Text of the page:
Communities at intermediate stages of succession are more diverse than climax communities and often contain species that could not survive progression to the climax community. These species might be rare or endangered or provide vital resources for other species. Diverse communities are more resilient to change and disruption. Because of this, from a conservation point of view, it can be beneficial to deliberately prevent succession from proceeding in specific environments such as these diverse communities. Habitats and the species they harbour can thus be preserved by artificially managing the process of succession.
There are several methods we can use to prevent succession deliberately. For instance, habitats such as moorland support a wide array of mosses, low-growing plants, birds, reptiles, and insects. If succession occurs, the moorland would be turned into deciduous woodland with a different collection of species. However, the introduction of grazing animals at strategic points – for instance, when new shrubs and trees are beginning to grow – can prevent succession from occurring. Controlled fires can also be lit to clear new growth and allow key moorland plants to recolonise the area.
Succession often involves drastic changes to an ecosystem that affect certain species’ survival rate. It is useful to harness your knowledge about natural selection and evolution when studying conservation methods. It provides you with an understanding of how populations react to environmental changes and what leads to their extinction. This knowledge can be used to help populations and species survive.
Conflicting interests between conservation and human need
As we saw above, habitats can be conserved through carefully controlled methods that come at the expense of particular species or resources. However, many human activities require excessive consumption of resources and are detrimental to ecosystems.
This problem has become particularly apparent as the human population grows and becomes more economically developed, requiring more and more resources to survive at an acceptable standard of living. Because of this, there is considerable conflict between human needs and conservation goals.
Take, for example, a coastal village that relies on the fish living in coral reefs both for food and income.
- Due to climate change, the coral reef experiences episodes of coral bleaching that kill the coral and reduce the carrying capacity for fish.
- As a result, fishermen experience economic losses and are driven to fish more than usual, further decreasing the fish stock.
- Eventually, they might turn to more destructive practices such as dynamite fishing, which damages the reef itself.
- If the overfishing continues, the coral reef population will decline into extinction.
- If the fisherfolk do not catch enough fish, they will not earn enough to support their families.
Carrying capacity refers to the maximum number of individuals a population can support, given its habitat.
Even after well-meaning interventions are put into place to conserve wildlife, communities may still end up paying a considerable cost to coexist with wild animals without gaining much benefit.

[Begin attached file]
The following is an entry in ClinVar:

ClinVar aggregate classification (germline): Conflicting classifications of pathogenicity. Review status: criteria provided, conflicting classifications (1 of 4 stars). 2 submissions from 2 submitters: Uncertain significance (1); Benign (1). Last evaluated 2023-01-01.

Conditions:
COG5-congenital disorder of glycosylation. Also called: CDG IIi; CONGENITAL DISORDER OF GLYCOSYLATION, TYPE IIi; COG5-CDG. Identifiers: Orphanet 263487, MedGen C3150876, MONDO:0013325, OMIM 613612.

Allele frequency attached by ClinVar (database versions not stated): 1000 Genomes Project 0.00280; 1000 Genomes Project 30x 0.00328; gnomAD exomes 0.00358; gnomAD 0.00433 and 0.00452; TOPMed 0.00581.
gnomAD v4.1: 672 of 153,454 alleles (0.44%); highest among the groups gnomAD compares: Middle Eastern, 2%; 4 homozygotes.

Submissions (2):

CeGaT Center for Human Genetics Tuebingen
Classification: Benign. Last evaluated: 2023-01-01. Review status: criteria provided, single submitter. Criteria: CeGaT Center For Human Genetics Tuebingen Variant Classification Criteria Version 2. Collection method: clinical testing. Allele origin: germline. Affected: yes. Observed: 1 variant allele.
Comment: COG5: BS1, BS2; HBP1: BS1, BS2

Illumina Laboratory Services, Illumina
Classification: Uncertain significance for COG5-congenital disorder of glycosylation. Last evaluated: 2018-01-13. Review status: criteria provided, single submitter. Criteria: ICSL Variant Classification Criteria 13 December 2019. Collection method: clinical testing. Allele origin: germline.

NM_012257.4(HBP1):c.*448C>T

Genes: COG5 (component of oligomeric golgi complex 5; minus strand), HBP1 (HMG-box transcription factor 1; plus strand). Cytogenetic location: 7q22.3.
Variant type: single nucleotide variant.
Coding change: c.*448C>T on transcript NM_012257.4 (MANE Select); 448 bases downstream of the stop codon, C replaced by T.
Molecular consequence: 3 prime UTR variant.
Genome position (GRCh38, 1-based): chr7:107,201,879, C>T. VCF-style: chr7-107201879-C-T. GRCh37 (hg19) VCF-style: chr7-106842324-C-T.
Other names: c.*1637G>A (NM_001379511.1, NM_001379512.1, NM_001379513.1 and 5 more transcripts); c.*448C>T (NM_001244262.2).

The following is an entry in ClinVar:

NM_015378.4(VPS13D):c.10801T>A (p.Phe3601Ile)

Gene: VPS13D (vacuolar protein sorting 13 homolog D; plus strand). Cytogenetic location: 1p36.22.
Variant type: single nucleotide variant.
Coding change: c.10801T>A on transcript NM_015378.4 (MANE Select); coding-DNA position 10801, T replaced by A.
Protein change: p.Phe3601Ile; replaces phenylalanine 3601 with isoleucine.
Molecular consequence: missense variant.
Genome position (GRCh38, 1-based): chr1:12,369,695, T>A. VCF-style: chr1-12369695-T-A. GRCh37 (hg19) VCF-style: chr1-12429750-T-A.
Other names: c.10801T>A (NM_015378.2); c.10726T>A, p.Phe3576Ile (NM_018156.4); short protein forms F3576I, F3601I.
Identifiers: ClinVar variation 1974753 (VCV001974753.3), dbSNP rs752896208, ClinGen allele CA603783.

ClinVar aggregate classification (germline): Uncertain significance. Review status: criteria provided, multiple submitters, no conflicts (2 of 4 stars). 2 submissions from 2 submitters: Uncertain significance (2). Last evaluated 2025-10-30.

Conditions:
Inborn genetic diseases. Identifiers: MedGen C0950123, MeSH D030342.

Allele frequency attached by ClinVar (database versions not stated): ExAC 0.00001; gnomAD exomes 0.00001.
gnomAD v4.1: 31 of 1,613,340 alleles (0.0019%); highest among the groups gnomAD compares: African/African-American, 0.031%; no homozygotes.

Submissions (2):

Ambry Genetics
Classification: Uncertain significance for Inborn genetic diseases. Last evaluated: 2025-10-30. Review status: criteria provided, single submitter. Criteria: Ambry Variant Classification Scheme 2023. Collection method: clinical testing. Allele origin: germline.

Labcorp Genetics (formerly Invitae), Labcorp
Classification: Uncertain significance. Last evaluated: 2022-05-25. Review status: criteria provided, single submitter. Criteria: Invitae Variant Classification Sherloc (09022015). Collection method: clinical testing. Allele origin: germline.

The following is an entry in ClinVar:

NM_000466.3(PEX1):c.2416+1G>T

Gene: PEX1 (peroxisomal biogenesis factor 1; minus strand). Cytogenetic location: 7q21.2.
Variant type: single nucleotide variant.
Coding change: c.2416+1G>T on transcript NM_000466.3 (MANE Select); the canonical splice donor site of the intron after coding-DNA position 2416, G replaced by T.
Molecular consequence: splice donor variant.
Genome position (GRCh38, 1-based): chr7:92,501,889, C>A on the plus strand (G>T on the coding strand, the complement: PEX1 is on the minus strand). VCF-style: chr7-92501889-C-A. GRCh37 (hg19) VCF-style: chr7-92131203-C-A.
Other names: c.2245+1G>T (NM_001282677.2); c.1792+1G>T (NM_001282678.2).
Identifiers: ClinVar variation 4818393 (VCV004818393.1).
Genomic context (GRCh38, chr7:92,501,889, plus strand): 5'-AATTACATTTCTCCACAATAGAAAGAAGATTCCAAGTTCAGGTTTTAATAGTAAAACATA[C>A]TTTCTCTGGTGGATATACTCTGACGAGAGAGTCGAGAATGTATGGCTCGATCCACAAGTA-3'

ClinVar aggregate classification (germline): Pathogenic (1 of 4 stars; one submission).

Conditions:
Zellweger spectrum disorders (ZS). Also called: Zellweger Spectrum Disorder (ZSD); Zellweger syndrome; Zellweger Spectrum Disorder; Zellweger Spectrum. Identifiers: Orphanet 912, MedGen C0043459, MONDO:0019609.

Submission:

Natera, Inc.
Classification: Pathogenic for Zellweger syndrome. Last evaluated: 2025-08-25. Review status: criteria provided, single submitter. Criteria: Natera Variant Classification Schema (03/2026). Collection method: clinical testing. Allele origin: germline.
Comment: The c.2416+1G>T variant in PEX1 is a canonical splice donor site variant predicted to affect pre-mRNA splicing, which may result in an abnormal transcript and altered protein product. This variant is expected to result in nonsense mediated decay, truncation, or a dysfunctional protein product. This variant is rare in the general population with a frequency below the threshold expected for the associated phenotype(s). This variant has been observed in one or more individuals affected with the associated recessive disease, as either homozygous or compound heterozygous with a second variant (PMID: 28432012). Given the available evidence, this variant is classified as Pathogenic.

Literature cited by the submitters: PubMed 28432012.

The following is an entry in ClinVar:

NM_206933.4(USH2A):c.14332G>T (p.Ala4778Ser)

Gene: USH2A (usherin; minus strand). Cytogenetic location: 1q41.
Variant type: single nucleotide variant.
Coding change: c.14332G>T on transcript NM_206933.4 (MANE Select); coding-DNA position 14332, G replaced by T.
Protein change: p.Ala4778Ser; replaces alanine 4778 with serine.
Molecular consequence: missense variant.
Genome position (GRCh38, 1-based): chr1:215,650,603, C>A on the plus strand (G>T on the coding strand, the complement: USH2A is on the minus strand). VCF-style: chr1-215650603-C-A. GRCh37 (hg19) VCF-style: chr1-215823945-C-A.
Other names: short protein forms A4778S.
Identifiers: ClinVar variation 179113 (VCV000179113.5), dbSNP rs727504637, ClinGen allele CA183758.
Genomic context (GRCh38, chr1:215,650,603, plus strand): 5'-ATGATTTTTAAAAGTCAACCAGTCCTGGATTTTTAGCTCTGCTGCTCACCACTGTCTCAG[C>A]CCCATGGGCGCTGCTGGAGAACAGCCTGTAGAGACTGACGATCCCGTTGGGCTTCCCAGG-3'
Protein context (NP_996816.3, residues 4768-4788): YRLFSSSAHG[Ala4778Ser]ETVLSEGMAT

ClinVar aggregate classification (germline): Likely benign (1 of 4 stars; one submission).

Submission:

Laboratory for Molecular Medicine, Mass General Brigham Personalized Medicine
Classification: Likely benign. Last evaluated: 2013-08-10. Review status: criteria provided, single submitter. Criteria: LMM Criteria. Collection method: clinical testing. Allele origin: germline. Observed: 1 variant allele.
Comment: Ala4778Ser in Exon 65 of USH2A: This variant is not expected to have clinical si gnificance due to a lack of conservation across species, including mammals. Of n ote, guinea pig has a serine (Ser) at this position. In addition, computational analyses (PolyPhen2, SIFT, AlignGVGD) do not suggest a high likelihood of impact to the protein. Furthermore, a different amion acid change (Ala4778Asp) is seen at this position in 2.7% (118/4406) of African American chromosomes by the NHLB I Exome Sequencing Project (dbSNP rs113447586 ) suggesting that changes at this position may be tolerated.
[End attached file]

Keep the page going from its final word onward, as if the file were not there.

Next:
Some rural communities in Zimbabwe that border protected areas suffer livestock losses due to predation from lions, baboons and leopards but do not have the resources to protect themselves and their means of living. Poorer communities thus have a much harder time balancing their own needs with conservation efforts.
As we have seen above, the conflict between humans and conservation is often complex and multidimensional, and thus it is often difficult to resolve. Resolution requires careful and empathetic consideration of a wide array of factors, including the economic needs of the people, their capacity to enact specific tasks, and even the historical circumstances that led to the conflicts they currently face. Resolution can be tough when one or more of the deciding parties involved prefer to prioritise short-term benefits such as financial profit over long term sustainability.
However, with enough effort, it is still possible to develop resource management practices that balance human needs and conservation. Many interventions have been made to conserve biodiversity worldwide, such as the creation of protected areas, conservation laws, and breeding and repopulation programs. It is important to continuously evaluate the success and sustainability of these efforts and keep doing as much as possible to prevent further loss of the world’s biodiversity.
Conservation biologists are extremely helpful as they help protect ecosystems and natural wildlife habitats by using research and observational data. This involves working closely with landowners and the government. They monitor environmental indicators such as environmental conditions and population sizes.
Conservation - Key takeaways
Conservation is the protection and management of ecosystems by human intervention.
There are many reasons why we should conserve biodiversity on earth, including ethical, moral, religious, personal, and economic motivations.
Due to human activities, communities may not reach the climax stage; however, this is not always a bad thing.
Habitats can be deliberately prevented from moving into the next stage of succession to preserve their biodiversity.
The conflict between humans and conservation is often complex and multidimensional. Resolution requires careful and empathetic consideration of many factors.